Follow the Frog, Follow the Impacts: Costa Rica Hotel Improves the Lives of Local Women21/09/2012
When it comes to the well-being of children and women, Rainforest Alliance certification leads the way, even in comparison with other respected certification programmes. A 2010 study looked at more than 300 Nicaraguan coffee farms that were certified under three different schemes, and found that Rainforest Alliance Certified farms showed the greatest involvement of women in production and household decision-making. And in a separate study, also conducted on Rainforest Alliance Certified coffee farms in Nicaragua, farmers said that after certification, children had more opportunity to go to university and women learned more about farm management.
Read on to find out how one mother and her daughter are making a difference to the lives of many women in their community…
In the shadow of Costa Rica’s Arenal Volcano sits the Hotel Las Colinas Arenal, a small ecofriendly hotel that has been Rainforest Alliance Verified since 2010. To earn the verification, the mother-and-daughter team that owns and manages the hotel, have made a host of changes, including reducing water and energy use and remodelling the property with an eye toward sustainable design. But owners Flor Fernández and Ivette López wanted to do more than run an environmentally responsible and economically successful hotel, so they also began working to nurture the financial stability and leadership capacity of women in their community.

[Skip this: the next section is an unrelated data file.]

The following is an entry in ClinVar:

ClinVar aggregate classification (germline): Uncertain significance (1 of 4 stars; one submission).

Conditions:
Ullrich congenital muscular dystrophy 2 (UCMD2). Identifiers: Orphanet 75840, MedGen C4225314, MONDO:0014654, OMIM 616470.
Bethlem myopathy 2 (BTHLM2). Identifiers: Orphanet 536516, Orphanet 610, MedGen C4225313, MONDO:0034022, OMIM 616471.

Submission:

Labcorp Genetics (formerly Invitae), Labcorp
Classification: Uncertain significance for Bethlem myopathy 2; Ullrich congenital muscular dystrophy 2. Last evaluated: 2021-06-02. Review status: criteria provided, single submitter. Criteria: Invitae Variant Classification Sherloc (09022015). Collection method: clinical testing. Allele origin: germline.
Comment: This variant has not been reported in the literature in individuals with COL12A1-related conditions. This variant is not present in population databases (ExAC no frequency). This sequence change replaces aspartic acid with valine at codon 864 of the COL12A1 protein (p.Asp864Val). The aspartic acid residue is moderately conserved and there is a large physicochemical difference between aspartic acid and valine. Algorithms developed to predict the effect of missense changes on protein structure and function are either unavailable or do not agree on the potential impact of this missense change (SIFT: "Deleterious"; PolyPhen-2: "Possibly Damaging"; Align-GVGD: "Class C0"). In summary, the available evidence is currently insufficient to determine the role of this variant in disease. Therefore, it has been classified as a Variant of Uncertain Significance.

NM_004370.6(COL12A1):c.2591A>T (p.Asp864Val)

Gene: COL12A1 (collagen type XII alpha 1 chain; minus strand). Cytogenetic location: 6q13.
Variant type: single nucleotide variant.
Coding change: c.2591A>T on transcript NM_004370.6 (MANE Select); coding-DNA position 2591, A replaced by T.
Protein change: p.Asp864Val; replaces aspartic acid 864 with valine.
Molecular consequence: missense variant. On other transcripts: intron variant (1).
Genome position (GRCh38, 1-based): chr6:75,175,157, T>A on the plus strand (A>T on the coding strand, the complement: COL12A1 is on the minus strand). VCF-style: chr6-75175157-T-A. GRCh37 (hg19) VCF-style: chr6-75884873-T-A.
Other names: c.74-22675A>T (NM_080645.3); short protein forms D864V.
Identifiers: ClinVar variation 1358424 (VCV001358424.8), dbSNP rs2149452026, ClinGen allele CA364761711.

Of the hotel’s seven employees, five are women who are heads of their own households. In 2012, an enormous part of the business’ commitment to sustainable tourism now involves training designed to enhance employees’ skills, raise awareness about environmental and social responsibility, and improve the hotel’s procedures. Even more notable, the hotel’s frequent training sessions are also open to local women who are not employed by the business.
Since the hotel became verified, its neighbours have come to see it as more than just another travel enterprise. And for López and Fernández, the verification has earned them legitimacy, particularly among women who are now participating and taking leadership roles in their community— activities that were traditionally handled and shaped by men. Describing the transformation, López says, “I have come to meetings where I was the only woman. At first it was not easy, but things are different now; people recognise the name of the hotel and our names as individuals, and they pay attention to us.”
Not content to help only women, López and her mother also collaborate with schools and other community organisations on a variety of volunteering initiatives. They helped connect one local school to Canadian and American students who travelled to the community to paint classrooms and plant a garden, and the women have donated hundreds of dollars’ worth of educational materials to area children.